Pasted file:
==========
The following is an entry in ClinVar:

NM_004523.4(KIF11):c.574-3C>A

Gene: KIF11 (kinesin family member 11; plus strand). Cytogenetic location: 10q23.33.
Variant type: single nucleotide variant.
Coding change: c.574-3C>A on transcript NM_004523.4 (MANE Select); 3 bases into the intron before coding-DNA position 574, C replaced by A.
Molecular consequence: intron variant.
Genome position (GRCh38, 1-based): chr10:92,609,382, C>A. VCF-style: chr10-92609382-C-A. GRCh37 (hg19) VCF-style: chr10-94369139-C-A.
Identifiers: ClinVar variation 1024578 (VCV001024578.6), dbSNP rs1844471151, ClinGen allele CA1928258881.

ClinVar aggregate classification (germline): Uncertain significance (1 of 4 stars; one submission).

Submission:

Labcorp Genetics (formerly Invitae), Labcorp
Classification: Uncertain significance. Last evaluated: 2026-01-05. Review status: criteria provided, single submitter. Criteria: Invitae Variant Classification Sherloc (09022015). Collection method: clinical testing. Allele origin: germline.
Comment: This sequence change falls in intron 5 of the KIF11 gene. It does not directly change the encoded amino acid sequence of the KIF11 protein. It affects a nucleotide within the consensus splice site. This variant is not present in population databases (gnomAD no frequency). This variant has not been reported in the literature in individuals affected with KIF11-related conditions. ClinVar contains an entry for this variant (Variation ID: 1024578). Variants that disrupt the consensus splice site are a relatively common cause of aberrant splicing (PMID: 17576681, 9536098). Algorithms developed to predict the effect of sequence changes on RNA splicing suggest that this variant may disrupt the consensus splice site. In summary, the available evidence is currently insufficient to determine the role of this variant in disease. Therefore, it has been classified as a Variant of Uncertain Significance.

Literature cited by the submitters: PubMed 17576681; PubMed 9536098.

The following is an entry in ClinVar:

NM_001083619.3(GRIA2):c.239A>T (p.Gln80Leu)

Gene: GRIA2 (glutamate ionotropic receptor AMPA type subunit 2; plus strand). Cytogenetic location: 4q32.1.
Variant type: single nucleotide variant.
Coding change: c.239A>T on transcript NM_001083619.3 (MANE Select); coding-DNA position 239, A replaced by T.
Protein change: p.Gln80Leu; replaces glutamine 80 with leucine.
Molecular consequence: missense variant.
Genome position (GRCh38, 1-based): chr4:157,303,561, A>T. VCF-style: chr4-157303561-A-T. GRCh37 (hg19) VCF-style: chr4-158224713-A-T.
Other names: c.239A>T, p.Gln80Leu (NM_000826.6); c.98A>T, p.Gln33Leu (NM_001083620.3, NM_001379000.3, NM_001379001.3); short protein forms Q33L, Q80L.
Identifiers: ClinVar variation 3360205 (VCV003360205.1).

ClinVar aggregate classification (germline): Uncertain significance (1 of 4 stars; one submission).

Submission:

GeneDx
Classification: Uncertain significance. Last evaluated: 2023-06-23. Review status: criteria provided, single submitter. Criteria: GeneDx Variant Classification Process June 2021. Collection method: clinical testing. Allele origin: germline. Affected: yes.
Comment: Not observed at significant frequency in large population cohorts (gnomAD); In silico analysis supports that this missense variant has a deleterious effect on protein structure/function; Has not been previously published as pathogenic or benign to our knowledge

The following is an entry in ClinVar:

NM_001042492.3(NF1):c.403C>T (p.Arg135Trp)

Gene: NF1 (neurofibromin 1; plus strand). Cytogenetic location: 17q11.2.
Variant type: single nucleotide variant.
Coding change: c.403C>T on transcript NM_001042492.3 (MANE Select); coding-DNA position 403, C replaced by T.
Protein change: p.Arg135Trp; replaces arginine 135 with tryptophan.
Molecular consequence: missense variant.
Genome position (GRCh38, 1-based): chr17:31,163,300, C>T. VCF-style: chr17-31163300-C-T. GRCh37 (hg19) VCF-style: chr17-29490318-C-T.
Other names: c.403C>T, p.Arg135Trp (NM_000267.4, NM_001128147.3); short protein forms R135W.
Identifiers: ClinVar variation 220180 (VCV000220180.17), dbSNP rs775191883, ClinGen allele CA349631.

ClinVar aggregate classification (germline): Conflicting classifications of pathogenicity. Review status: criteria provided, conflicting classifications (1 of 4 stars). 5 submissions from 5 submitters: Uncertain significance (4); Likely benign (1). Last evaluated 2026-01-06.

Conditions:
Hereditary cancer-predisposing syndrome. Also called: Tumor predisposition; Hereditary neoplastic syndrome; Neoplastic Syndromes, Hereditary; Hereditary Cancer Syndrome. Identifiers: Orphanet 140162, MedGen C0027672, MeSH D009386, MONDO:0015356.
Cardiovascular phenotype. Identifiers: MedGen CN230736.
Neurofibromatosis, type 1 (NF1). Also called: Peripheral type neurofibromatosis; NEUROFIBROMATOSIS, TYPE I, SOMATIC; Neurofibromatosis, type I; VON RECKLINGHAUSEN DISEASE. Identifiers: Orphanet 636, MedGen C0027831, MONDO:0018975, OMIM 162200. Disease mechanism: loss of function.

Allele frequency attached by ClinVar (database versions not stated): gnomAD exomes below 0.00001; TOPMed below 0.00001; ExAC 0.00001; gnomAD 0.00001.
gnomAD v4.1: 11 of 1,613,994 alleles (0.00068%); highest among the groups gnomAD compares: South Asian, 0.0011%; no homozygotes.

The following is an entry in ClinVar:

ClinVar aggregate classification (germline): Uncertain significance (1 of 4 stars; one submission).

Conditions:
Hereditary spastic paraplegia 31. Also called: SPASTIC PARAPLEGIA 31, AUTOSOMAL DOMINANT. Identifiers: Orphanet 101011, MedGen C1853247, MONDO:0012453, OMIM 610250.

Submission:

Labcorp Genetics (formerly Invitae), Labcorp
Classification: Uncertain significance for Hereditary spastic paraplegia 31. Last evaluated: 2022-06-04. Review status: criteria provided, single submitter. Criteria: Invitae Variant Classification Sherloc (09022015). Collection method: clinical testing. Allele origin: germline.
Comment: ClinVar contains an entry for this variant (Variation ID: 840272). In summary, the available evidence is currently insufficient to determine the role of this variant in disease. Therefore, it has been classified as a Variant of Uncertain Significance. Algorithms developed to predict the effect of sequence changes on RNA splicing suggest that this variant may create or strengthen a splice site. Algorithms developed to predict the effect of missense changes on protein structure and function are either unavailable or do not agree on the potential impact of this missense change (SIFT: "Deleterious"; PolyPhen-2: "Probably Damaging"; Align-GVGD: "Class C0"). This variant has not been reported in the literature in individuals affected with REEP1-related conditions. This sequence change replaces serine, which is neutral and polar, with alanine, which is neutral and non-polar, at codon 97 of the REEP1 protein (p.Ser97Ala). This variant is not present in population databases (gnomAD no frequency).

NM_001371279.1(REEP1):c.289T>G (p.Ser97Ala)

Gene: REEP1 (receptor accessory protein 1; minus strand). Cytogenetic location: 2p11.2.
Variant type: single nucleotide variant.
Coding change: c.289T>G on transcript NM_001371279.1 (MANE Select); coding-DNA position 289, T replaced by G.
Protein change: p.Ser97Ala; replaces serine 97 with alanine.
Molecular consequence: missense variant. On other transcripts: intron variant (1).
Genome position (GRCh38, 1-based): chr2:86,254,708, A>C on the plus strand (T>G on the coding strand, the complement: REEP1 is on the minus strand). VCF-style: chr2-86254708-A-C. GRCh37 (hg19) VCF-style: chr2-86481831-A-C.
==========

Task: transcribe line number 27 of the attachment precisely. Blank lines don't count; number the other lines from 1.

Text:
GeneDx